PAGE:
My wife of 8 years is currently working on her master's degree, having the courage to go back and change the course of her life by pursuing a career in something she cares deeply about. Words can hardly describe how much I admire this, as I sit at a job each day that doesn't elicit even the slightest bit of passion from me, merely a countdown of hours, minutes, seconds until I can exit the building and pretend it doesn't exist. Her goal is to enter the world of social work, a focus on mental health, a fascination with trying to understand it and also the desire to show compassion for those suffering through such internal devastation.
The other day, she mentioned that an upcoming paper would be regarding the portrayal of mental health in a film, and a modern masterpiece immediately came to mind as the perfect subject matter for such an assignment. Take Shelter, the 2011 independent drama by the young auteur Jeff Nichols, is a work of extraordinary power and spellbinding performances, a tour de force master class in filmmaking that was even more stunning during this, my second viewing. The film follows a young family of three living a seemingly normal life in rural America, with one of the finest actors working today playing the role of Curtis, a hard working husband and father doing what he can to support a beautiful wife and daughter, the latter unfortunately having lost her ability to hear. Samantha, the wife and mother, is played by the amazing Jessica Chastain with strength and grace, an astonishing resiliency through tough times, a life of calm happiness shattered by the dreaded approaching storm.
Curtis begins experiencing nightmares littered with apocalyptic visions and moments of shocking violence involving the people he loves most, and the effects of these dreams carry over into his conscious reality. The striking thing about the unstable mind of Curtis is that he is aware enough to recognize the timing of this unfortunate progression, the realization that his mother began fighting a similar battle at the same age yet he can't stop himself from fearing the destructive storm that he believes is headed their way. Curtis risks everything, his job, his financial well being and worst of all his family as he becomes obsessed with building an elaborate storm shelter to ensure their safety.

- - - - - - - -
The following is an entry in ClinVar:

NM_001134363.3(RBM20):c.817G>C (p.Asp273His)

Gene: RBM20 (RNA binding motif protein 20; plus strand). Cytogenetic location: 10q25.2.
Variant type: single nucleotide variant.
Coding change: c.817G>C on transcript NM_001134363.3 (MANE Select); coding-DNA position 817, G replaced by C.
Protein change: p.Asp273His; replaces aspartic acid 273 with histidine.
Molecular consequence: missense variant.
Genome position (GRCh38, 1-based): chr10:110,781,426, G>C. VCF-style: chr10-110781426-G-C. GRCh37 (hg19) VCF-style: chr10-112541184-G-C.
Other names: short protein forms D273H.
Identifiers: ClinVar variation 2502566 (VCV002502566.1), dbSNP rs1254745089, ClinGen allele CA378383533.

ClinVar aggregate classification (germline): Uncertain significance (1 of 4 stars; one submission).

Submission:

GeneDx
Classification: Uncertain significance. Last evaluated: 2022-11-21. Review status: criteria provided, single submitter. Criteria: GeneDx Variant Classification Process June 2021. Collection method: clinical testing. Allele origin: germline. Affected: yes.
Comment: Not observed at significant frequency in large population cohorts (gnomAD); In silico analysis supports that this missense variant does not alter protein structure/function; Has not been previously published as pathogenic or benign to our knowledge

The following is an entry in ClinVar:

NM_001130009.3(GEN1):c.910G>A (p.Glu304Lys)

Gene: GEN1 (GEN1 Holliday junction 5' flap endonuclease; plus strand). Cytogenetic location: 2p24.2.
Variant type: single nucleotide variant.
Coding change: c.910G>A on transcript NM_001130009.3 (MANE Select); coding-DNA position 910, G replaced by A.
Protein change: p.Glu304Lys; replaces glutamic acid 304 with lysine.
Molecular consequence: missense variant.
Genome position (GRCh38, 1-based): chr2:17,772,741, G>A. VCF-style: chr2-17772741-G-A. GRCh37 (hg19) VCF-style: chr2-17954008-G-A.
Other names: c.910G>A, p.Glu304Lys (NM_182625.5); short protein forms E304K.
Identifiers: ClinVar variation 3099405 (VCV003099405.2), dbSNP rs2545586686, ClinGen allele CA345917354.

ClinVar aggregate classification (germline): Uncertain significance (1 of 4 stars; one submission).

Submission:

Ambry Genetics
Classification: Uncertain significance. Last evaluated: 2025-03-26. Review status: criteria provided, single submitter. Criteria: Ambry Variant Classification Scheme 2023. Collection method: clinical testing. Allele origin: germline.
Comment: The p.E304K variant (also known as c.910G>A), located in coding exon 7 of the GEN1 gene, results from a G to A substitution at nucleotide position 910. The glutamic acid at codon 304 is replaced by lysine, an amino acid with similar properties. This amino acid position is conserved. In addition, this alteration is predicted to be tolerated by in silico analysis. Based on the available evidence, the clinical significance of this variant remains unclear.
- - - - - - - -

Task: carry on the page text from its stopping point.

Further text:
I am an optimistic film enthusiast, as I enter every single work hoping to find aspects to embrace and often times I do, but what I feel is most often missing from our current cinematic world that revolves around massive budgets and box office receipts is the importance of storytelling. It seems so simple, the concept that a film is meant to deliver a compelling story to the audience, yet far too often a film will lack any semblance of this. Jeff Nichols understands what it truly means to take an audience on a journey, to form a deep connection with setting and atmosphere and characters, and his ability to deliver a narrative with patience and maturity without ever bringing us across the line into boredom is humbling and inspiring. What he delivered here with Take Shelter is flawless, a film that has all the makings of a true classic to be cherished for decades to come.
Plenty of films have been centered around mental illness, but rarely are they this emotionally draining and this expertly crafted. Nichols fabulously showcases the fact that Curtis may be suffering from the disease, but he is not the only victim of such a tragedy. The journey Samantha goes on during these perfectly paced two hours is one filled with heartbreak, with certain sequences being so emotionally draining that I wished I could crawl through the screen and just give her a damn hug, tell her everything would be alright even if I didn't believe the words myself. The loyalty she shows her husband at a time when running the opposite way would be so easy is beyond admirable. She accepts the unavoidable reality of what her family is facing and just when Curtis needs support the most, she is there to take his hand and show him that he won't be left to survive the storm alone.